I expected your issue on Landmines (NI 294) to raise a lot of interest, debate and even controversy. What took me by surprise was Ilse Debler-Grant’s letter published in the November issue (NI 296). Like her, I was shocked by the photo published on page 22 alongside the interview with war surgeon Chris Giannou, but this is rather a question of personal sensitivity.
Living in a country where wild competition among TV stations has made it more likely than not that such images be served to families with children at dinner time, I am understandably craving the opportunity to decide for myself what to watch and what to avoid. For this reason I found Dinyar Godrej’s warning in the editor’s letter appropriate and respectful of readers’ individual needs. Instead of a shocked reaction I would like to express my thanks.
After reading the eulogistic review of Songs at the River’s Edge: Stories from a Bangladeshi Village (NI 293) I rushed to get a copy, only to be disappointed. The book was more about the author than anything else. Let me give an example. The author makes the mistake – quite common in the West – of assuming that people in traditional and poor societies have more children because they need their income and for security in old age. This is only partially true. In these societies, having children is a social/cultural act endowed with spiritual feeling. Women especially receive reward and acceptance for having children. Even in well-off urban families (who don’t need extra working hands) young married couples are always urged to have children soon, and when they do a great deal of love and spiritual rituals are bestowed on the children as well as honour to the couple. For a Westerner on a self-gratification trip such subtleties are hard to perceive.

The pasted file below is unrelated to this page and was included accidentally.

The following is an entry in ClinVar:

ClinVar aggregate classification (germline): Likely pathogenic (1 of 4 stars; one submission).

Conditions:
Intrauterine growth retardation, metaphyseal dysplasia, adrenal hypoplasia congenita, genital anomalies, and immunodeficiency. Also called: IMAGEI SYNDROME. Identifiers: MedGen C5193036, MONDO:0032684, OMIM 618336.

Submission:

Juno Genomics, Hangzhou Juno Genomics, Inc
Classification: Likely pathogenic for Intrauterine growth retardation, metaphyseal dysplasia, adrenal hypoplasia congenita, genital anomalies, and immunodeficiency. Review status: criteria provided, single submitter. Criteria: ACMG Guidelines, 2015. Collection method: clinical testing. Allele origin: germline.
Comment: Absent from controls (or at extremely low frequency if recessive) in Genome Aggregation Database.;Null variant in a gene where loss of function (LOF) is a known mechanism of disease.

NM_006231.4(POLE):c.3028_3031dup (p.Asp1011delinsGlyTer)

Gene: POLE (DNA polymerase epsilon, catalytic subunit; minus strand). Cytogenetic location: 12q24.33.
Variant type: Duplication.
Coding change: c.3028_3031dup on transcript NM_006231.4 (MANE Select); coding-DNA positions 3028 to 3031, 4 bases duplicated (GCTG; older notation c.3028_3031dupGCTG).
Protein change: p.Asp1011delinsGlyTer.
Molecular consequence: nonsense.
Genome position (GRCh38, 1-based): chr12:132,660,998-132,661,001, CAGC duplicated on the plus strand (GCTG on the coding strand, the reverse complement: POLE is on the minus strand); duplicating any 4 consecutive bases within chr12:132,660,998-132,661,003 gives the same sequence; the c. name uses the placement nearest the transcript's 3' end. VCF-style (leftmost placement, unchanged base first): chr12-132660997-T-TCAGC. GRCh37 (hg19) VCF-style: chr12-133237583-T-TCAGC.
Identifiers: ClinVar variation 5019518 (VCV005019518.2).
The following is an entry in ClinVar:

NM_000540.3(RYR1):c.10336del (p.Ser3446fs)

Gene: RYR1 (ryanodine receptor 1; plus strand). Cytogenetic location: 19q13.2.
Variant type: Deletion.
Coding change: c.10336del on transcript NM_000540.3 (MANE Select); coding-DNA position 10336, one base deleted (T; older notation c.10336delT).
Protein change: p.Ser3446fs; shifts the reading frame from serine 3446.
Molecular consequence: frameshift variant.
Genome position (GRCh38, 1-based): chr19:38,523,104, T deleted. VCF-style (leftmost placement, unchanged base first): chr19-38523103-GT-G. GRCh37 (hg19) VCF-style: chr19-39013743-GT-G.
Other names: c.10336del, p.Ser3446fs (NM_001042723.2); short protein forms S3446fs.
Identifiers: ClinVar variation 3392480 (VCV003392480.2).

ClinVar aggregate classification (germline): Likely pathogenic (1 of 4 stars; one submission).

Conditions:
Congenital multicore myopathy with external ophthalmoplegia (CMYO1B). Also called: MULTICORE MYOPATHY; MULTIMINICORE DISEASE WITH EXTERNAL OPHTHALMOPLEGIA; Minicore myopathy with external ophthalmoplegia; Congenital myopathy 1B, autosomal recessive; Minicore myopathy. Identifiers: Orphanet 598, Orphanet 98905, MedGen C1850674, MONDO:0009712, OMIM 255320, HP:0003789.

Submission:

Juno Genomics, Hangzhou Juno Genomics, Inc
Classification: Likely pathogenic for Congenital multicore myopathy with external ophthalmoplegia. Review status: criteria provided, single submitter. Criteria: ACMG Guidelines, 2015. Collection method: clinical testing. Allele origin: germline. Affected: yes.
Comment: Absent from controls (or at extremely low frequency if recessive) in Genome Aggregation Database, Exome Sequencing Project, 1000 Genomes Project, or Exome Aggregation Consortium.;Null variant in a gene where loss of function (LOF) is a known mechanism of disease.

I would recommend instead A Quiet Violence: View from a Bangladeshi Village by Betsy Hartmann and James Boyce (Zed Press 1993). It also uses anecdotal style but quite effectively portrays rural life and the inequitable social structures that prevent the rural poor from changing their lives.
|The views expressed in these letters are not necessarily those of the New Internationalist|
Awards for NI
The Utne Reader (a US alternative magazine) has awarded the NI its Ninth Alternative Press Award for International Coverage. We have also been shortlisted for the Business and Consumer Coverage section for the British Environmental and Media Awards.
Ricardo seemed an unlikely environmentalist. Jenny James tells of his life – and death.
There are no two ways about it: Ricardo was crazy. He was our nearest neighbour and one of our best friends. He was also one of the most successful men around: his tree-felling, opium-poppy-growing lifestyle had enabled him to set up a discotheque in Rovira, the nearest hamlet, where he sold drink and junk foods.
But he was not happy: his even-grumpier wife was leaving him. He started spending a lot of time on our farm. He would weed carrots in silence beside me, or play for hours with our pet monkey or simply sit in our kitchen while food was being prepared.